Here, as Rep. Bush elaborates on her reference to apartheid we can see further that her usage of the term describes a comparable set of structures, laws, and policies that facilitate the domination of one group over another, which could be dismantled given the right conditions and political will. Thus, in Rep. Bush’s argument apartheid is a useful term that sheds light on the situation of structural racism at work in Ferguson (a city within greater St. Louis that rose up following the police killing of Michael Brown Jr. in 2014) and contemporary Israel-Palestine. This reference is similar to that used by B’Tselem and Human Rights Watch to describe the situation of structural racism in contemporary in Israel-Palestine rather than as a means to argue there is an essential similarity with Apartheid South Africa. In Ferguson, though these apartheid structures operate in a distinct way, for Rep. Bush the similarities with Israel-Palestine are clear. As Bush put it in an earlier statement on May 10, “As someone who has been brutalized by police, I continue to stand in strong solidarity with Palestinians rising up against military, police, and state violence.” Bush made that statement in response to the then breaking news that Israeli police had injured hundreds of Palestinian worshipers at the al-Aqsa mosque compound in Occupied East Jerusalem. To Bush, then, the current structure of apartheid in Israel-Palestine facilitates not only expulsions of Palestinians from their homes, which was the legal process unfolding in the East Jerusalem neighborhood Sheikh Jarrah that sparked the most recent violence, but also the “brutalization” of Palestinian worshipers at prayer at the al-Aqsa mosque compound, one of Islam’s holiest sites.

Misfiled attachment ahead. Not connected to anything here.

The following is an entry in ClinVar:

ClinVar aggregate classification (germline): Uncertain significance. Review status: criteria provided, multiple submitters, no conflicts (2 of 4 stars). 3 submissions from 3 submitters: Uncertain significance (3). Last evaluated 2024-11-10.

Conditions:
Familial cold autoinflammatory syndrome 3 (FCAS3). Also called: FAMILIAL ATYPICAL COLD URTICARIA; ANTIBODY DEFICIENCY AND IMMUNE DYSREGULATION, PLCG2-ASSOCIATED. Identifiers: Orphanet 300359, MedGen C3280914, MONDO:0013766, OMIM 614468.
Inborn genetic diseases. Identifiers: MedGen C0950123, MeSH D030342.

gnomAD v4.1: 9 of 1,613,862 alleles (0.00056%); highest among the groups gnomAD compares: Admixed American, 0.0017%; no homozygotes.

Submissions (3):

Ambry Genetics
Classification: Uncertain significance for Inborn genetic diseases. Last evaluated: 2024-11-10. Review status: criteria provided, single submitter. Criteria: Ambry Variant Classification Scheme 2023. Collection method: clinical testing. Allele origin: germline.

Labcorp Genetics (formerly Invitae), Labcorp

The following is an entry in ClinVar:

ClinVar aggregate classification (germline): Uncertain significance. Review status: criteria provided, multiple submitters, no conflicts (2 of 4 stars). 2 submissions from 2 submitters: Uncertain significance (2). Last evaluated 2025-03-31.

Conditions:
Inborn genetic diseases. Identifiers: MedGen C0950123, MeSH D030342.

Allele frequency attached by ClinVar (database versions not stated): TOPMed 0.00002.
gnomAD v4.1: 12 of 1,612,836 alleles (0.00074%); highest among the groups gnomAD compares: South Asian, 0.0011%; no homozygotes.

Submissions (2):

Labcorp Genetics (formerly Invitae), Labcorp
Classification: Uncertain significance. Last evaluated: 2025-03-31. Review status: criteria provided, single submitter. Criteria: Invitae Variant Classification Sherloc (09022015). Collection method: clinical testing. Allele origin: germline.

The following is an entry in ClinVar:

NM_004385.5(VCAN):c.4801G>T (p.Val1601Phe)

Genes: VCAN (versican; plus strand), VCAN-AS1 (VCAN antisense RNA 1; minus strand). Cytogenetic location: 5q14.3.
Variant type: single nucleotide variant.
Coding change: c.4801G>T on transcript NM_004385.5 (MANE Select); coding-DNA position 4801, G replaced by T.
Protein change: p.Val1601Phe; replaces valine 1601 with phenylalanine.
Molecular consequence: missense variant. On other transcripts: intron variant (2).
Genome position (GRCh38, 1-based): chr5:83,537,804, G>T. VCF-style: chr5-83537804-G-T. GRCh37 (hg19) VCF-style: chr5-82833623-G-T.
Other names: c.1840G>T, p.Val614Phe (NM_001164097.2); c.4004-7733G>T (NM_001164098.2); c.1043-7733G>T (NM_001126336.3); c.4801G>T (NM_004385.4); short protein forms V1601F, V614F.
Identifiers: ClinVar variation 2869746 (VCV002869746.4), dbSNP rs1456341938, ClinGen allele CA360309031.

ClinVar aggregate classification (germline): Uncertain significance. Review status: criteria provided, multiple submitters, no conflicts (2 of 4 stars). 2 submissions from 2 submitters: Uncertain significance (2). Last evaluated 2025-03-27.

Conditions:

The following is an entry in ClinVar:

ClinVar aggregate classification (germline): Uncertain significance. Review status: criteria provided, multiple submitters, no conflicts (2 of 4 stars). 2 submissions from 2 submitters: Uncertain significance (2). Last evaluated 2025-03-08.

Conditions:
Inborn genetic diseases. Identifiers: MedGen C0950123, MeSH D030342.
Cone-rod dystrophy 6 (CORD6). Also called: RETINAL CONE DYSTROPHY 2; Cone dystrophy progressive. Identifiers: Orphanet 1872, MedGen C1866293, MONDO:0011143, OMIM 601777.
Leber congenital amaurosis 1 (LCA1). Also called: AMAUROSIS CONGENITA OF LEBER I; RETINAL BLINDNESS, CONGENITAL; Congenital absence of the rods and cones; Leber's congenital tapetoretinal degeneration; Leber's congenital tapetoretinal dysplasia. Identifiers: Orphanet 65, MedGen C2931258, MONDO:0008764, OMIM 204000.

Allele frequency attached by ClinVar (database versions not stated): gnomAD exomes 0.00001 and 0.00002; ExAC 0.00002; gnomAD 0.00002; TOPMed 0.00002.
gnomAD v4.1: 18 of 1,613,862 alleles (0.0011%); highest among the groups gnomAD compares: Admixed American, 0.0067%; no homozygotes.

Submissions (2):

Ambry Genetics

Bassem Masri and Black-Palestinian solidarity